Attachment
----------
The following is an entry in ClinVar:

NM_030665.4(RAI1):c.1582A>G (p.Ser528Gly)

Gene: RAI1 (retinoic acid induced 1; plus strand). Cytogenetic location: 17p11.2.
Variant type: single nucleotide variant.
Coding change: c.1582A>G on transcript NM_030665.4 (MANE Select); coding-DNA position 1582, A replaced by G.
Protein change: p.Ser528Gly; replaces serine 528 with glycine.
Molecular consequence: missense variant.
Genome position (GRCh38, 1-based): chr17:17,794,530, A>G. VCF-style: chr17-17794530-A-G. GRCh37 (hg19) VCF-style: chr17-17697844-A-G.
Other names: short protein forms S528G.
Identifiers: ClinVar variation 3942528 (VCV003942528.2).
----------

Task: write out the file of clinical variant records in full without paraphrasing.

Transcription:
The following is an entry in ClinVar:

NM_030665.4(RAI1):c.1582A>G (p.Ser528Gly)

Gene: RAI1 (retinoic acid induced 1; plus strand). Cytogenetic location: 17p11.2.
Variant type: single nucleotide variant.
Coding change: c.1582A>G on transcript NM_030665.4 (MANE Select); coding-DNA position 1582, A replaced by G.
Protein change: p.Ser528Gly; replaces serine 528 with glycine.
Molecular consequence: missense variant.
Genome position (GRCh38, 1-based): chr17:17,794,530, A>G. VCF-style: chr17-17794530-A-G. GRCh37 (hg19) VCF-style: chr17-17697844-A-G.
Other names: short protein forms S528G.
Identifiers: ClinVar variation 3942528 (VCV003942528.2).